Roderick Monroe Ganus

As he stood before the court, Roderick solemnly confirmed that Sally Ganus had died March 17th, 1909 in Muskogee, Oklahoma where she and her sons were living at the time. Frank, who was Sally’s husband, was also Roderick’s brother and had passed away 3 years earlier, leaving Sally, a widow, alone to care for their three young sons. But now she too was gone, leaving their three boys orphaned. Roderick told the court that yes, he was willing to take in Ernest, 16 years old, and the 8-year-old twins, Orson and Heber.

It could not have been easy to add three additional children to feed, especially since they were young boys, who always seem to have voracious appetites. Without a doubt, Roderick and Carrie had talked through the fact that not only did Roderick make very little as a pumper in the oil fields, but their rented home was small and already crowded with their two young children, four-year-old John William and two-year-old Bertha. In addition, Roderick had taken in his thirty-eight-year-old brother Newton who had never married and was unable to live on his own.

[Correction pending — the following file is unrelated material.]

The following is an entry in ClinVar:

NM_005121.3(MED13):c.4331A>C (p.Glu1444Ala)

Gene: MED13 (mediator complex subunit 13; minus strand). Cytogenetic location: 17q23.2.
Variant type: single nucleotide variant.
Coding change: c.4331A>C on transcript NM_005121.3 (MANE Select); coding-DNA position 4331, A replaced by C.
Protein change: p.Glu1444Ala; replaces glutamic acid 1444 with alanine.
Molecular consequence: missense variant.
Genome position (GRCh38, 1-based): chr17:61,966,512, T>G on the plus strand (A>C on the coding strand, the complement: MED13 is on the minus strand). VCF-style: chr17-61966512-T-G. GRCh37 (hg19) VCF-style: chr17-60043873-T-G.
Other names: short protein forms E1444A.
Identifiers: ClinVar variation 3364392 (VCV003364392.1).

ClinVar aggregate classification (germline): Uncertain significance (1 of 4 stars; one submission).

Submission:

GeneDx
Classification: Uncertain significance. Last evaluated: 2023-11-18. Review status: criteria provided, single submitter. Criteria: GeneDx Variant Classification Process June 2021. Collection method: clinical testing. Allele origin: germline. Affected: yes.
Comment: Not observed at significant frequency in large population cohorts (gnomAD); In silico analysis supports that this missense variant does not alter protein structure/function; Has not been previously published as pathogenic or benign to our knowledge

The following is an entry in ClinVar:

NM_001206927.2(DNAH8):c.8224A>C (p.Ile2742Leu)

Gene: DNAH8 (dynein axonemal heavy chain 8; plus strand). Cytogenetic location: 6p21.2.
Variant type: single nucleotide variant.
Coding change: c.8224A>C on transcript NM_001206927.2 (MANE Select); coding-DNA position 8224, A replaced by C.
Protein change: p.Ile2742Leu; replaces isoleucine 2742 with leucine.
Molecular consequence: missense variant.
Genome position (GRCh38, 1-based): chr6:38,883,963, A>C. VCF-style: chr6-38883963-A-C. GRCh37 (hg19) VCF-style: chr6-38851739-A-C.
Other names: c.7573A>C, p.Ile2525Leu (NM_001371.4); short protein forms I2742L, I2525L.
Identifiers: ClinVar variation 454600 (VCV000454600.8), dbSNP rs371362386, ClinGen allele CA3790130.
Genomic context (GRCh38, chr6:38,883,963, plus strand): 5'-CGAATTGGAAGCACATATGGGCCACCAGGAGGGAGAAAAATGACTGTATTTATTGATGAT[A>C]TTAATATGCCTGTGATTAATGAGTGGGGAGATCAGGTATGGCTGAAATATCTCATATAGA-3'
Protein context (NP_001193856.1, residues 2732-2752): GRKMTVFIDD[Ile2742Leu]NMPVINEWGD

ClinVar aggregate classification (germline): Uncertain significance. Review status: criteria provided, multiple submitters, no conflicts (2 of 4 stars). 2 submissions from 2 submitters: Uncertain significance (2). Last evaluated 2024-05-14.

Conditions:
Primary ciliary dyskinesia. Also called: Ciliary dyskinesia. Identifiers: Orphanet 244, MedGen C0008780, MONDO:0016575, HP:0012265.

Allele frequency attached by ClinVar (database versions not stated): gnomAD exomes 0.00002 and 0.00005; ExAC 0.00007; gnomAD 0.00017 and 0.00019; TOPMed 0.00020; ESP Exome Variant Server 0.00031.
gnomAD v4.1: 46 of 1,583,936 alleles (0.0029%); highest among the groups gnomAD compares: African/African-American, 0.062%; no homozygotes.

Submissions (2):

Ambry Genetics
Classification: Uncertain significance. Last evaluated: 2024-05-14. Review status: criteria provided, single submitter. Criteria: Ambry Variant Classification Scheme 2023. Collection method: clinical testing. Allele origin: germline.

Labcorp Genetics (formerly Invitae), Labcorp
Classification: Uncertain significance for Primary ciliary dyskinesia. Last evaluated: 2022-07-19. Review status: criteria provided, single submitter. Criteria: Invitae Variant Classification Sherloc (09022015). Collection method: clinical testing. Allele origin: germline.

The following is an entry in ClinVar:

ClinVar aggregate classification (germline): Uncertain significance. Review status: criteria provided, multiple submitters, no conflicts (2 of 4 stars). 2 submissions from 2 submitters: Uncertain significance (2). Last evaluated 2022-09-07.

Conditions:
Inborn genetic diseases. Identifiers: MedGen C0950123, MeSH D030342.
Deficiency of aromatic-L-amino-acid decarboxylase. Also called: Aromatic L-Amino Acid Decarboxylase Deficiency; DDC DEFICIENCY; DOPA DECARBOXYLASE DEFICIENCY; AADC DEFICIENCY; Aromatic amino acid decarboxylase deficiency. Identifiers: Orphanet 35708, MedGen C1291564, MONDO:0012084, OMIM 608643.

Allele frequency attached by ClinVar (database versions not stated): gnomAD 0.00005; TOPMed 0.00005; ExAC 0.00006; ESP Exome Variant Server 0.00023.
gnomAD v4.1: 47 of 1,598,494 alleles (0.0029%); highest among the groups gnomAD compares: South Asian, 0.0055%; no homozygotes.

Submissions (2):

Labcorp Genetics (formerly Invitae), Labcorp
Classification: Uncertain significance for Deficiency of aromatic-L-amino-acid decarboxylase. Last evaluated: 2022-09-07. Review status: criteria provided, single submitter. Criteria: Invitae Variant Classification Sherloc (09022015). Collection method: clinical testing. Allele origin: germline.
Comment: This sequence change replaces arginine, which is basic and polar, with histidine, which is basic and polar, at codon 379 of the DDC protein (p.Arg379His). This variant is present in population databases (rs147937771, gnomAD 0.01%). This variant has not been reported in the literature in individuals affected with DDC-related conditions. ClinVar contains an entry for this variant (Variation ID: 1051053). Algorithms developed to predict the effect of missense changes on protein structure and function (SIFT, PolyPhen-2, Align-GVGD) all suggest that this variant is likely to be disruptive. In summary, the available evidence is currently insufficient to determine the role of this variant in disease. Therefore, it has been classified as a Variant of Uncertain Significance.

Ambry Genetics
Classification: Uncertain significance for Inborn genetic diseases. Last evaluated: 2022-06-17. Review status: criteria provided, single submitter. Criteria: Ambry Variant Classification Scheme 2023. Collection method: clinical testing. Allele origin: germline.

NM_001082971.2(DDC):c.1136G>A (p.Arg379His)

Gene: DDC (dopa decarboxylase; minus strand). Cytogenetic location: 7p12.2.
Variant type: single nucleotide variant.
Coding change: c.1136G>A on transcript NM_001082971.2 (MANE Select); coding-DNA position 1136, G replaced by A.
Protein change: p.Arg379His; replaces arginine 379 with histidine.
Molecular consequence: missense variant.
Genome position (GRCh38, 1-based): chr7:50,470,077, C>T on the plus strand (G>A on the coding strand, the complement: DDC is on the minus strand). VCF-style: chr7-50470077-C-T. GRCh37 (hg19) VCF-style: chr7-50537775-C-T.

This was Roderick’s pattern. Throughout his married life, he made room in his home for others who needed help and a place to stay.

LOC Photo, Oil Field discovered about 1930, Oklahoma

By 1930 Roderick was no longer working in the oil fields but had returned to what he knew best, farming. Roderick had grown up working on the family farm, side by side with his father, John Monroe Ganus, and his brothers, Frank, John, Newton and Robert. Although Ernest, Orson and Heber had returned to Colorado to live with their mother’s family, Roderick and Carrie had added other family members in their home. This time it was his daughter-in-law Thelma and his newly-born grandson, Carl.